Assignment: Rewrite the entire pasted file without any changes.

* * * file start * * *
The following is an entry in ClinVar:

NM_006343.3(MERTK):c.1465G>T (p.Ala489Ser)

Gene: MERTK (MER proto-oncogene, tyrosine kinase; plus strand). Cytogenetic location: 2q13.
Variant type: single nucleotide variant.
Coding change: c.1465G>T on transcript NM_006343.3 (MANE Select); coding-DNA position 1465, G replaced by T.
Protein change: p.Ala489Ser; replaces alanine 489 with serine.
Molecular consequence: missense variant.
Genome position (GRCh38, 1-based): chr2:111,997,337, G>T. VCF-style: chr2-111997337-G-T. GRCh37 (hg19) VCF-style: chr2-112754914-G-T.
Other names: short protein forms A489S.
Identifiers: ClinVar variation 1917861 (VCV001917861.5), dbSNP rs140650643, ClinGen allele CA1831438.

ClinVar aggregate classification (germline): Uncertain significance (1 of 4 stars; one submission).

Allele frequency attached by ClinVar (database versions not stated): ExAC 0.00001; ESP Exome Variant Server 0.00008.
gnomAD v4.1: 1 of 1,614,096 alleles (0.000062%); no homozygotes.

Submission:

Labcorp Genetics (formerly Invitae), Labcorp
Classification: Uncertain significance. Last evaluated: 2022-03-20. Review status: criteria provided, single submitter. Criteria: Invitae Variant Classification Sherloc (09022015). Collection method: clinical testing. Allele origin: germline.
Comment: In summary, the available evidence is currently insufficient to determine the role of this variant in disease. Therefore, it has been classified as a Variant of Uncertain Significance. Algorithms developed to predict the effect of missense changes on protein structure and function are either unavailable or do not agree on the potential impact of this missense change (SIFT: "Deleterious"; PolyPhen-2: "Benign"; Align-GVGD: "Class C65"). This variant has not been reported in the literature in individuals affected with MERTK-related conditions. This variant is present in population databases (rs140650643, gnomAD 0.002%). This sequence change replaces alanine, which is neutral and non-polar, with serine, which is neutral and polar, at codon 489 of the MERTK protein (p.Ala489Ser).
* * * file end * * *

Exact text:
The following is an entry in ClinVar:

NM_006343.3(MERTK):c.1465G>T (p.Ala489Ser)

Gene: MERTK (MER proto-oncogene, tyrosine kinase; plus strand). Cytogenetic location: 2q13.
Variant type: single nucleotide variant.
Coding change: c.1465G>T on transcript NM_006343.3 (MANE Select); coding-DNA position 1465, G replaced by T.
Protein change: p.Ala489Ser; replaces alanine 489 with serine.
Molecular consequence: missense variant.
Genome position (GRCh38, 1-based): chr2:111,997,337, G>T. VCF-style: chr2-111997337-G-T. GRCh37 (hg19) VCF-style: chr2-112754914-G-T.
Other names: short protein forms A489S.
Identifiers: ClinVar variation 1917861 (VCV001917861.5), dbSNP rs140650643, ClinGen allele CA1831438.

ClinVar aggregate classification (germline): Uncertain significance (1 of 4 stars; one submission).

Allele frequency attached by ClinVar (database versions not stated): ExAC 0.00001; ESP Exome Variant Server 0.00008.
gnomAD v4.1: 1 of 1,614,096 alleles (0.000062%); no homozygotes.

Submission:

Labcorp Genetics (formerly Invitae), Labcorp
Classification: Uncertain significance. Last evaluated: 2022-03-20. Review status: criteria provided, single submitter. Criteria: Invitae Variant Classification Sherloc (09022015). Collection method: clinical testing. Allele origin: germline.
Comment: In summary, the available evidence is currently insufficient to determine the role of this variant in disease. Therefore, it has been classified as a Variant of Uncertain Significance. Algorithms developed to predict the effect of missense changes on protein structure and function are either unavailable or do not agree on the potential impact of this missense change (SIFT: "Deleterious"; PolyPhen-2: "Benign"; Align-GVGD: "Class C65"). This variant has not been reported in the literature in individuals affected with MERTK-related conditions. This variant is present in population databases (rs140650643, gnomAD 0.002%). This sequence change replaces alanine, which is neutral and non-polar, with serine, which is neutral and polar, at codon 489 of the MERTK protein (p.Ala489Ser).